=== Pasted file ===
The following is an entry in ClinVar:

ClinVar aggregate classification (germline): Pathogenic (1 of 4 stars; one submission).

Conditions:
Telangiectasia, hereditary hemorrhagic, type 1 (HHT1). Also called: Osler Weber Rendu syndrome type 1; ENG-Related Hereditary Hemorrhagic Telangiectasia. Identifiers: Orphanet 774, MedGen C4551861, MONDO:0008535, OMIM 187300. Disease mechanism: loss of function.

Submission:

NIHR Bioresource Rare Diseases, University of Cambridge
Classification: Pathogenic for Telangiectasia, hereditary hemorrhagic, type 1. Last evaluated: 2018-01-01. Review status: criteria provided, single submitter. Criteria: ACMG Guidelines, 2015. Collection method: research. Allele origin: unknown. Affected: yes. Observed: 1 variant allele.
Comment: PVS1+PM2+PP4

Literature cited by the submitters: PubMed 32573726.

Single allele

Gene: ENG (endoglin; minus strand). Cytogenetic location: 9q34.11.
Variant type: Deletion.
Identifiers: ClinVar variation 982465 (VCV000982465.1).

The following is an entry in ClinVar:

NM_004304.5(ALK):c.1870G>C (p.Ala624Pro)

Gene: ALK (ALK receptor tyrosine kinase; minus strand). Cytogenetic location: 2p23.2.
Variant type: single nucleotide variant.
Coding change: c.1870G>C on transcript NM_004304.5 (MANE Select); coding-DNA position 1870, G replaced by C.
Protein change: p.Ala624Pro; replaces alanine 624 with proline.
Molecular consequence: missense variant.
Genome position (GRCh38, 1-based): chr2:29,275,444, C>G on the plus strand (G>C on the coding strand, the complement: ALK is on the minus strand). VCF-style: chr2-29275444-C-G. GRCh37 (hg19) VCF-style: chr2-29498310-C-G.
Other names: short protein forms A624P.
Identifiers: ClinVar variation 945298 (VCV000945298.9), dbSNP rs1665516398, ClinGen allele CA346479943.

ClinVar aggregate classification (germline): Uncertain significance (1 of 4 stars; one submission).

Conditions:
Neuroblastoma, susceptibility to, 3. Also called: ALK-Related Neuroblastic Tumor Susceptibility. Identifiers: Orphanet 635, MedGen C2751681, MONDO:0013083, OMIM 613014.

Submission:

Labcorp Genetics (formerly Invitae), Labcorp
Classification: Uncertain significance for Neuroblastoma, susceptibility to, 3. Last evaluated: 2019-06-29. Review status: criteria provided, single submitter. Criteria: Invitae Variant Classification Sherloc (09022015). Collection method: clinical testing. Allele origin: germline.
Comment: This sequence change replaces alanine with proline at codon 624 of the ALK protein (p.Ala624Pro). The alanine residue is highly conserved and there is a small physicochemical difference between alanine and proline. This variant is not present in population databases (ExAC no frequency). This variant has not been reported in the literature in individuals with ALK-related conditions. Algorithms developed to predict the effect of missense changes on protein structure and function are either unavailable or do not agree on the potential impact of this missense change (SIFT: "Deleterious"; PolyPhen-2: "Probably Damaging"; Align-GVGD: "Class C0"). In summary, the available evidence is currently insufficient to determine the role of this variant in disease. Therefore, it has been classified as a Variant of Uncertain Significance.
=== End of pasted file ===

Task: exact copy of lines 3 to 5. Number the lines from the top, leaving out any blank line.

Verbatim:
Conditions:
Telangiectasia, hereditary hemorrhagic, type 1 (HHT1). Also called: Osler Weber Rendu syndrome type 1; ENG-Related Hereditary Hemorrhagic Telangiectasia. Identifiers: Orphanet 774, MedGen C4551861, MONDO:0008535, OMIM 187300. Disease mechanism: loss of function.

Submission: